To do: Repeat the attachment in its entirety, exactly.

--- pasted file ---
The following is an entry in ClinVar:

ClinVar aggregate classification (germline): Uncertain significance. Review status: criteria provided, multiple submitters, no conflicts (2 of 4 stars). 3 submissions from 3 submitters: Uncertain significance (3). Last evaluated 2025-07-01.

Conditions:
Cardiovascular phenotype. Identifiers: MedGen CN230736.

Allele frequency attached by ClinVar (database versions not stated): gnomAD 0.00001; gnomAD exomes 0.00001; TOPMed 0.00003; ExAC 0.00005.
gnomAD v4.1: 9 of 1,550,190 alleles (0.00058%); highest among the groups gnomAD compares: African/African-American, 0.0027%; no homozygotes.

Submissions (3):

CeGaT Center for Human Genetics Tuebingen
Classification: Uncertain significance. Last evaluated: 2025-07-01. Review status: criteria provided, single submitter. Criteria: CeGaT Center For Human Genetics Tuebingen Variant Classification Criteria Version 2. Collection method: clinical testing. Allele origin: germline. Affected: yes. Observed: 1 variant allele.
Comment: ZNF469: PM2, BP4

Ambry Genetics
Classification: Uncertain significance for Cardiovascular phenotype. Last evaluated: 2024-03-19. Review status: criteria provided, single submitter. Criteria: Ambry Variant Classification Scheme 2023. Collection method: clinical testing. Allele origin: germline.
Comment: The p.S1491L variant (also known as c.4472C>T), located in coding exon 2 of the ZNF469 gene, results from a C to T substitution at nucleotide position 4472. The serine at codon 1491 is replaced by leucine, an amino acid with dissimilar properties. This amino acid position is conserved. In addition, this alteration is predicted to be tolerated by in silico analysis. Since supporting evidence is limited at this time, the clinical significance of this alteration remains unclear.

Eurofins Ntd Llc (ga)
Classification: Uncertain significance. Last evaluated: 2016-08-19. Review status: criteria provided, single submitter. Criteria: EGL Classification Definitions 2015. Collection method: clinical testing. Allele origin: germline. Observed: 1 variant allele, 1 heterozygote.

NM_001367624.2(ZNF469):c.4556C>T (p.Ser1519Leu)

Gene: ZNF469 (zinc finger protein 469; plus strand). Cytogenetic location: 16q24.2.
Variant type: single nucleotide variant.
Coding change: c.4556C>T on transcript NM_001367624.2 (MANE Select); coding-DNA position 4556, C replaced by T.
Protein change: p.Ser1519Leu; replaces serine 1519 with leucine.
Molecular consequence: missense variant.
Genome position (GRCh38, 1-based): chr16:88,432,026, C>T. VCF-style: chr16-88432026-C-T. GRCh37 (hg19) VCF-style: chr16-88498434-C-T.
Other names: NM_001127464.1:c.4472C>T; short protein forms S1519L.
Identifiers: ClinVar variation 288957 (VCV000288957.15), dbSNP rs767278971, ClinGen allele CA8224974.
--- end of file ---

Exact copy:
The following is an entry in ClinVar:

ClinVar aggregate classification (germline): Uncertain significance. Review status: criteria provided, multiple submitters, no conflicts (2 of 4 stars). 3 submissions from 3 submitters: Uncertain significance (3). Last evaluated 2025-07-01.

Conditions:
Cardiovascular phenotype. Identifiers: MedGen CN230736.

Allele frequency attached by ClinVar (database versions not stated): gnomAD 0.00001; gnomAD exomes 0.00001; TOPMed 0.00003; ExAC 0.00005.
gnomAD v4.1: 9 of 1,550,190 alleles (0.00058%); highest among the groups gnomAD compares: African/African-American, 0.0027%; no homozygotes.

Submissions (3):

CeGaT Center for Human Genetics Tuebingen
Classification: Uncertain significance. Last evaluated: 2025-07-01. Review status: criteria provided, single submitter. Criteria: CeGaT Center For Human Genetics Tuebingen Variant Classification Criteria Version 2. Collection method: clinical testing. Allele origin: germline. Affected: yes. Observed: 1 variant allele.
Comment: ZNF469: PM2, BP4

Ambry Genetics
Classification: Uncertain significance for Cardiovascular phenotype. Last evaluated: 2024-03-19. Review status: criteria provided, single submitter. Criteria: Ambry Variant Classification Scheme 2023. Collection method: clinical testing. Allele origin: germline.
Comment: The p.S1491L variant (also known as c.4472C>T), located in coding exon 2 of the ZNF469 gene, results from a C to T substitution at nucleotide position 4472. The serine at codon 1491 is replaced by leucine, an amino acid with dissimilar properties. This amino acid position is conserved. In addition, this alteration is predicted to be tolerated by in silico analysis. Since supporting evidence is limited at this time, the clinical significance of this alteration remains unclear.

Eurofins Ntd Llc (ga)
Classification: Uncertain significance. Last evaluated: 2016-08-19. Review status: criteria provided, single submitter. Criteria: EGL Classification Definitions 2015. Collection method: clinical testing. Allele origin: germline. Observed: 1 variant allele, 1 heterozygote.

NM_001367624.2(ZNF469):c.4556C>T (p.Ser1519Leu)

Gene: ZNF469 (zinc finger protein 469; plus strand). Cytogenetic location: 16q24.2.
Variant type: single nucleotide variant.
Coding change: c.4556C>T on transcript NM_001367624.2 (MANE Select); coding-DNA position 4556, C replaced by T.
Protein change: p.Ser1519Leu; replaces serine 1519 with leucine.
Molecular consequence: missense variant.
Genome position (GRCh38, 1-based): chr16:88,432,026, C>T. VCF-style: chr16-88432026-C-T. GRCh37 (hg19) VCF-style: chr16-88498434-C-T.
Other names: NM_001127464.1:c.4472C>T; short protein forms S1519L.
Identifiers: ClinVar variation 288957 (VCV000288957.15), dbSNP rs767278971, ClinGen allele CA8224974.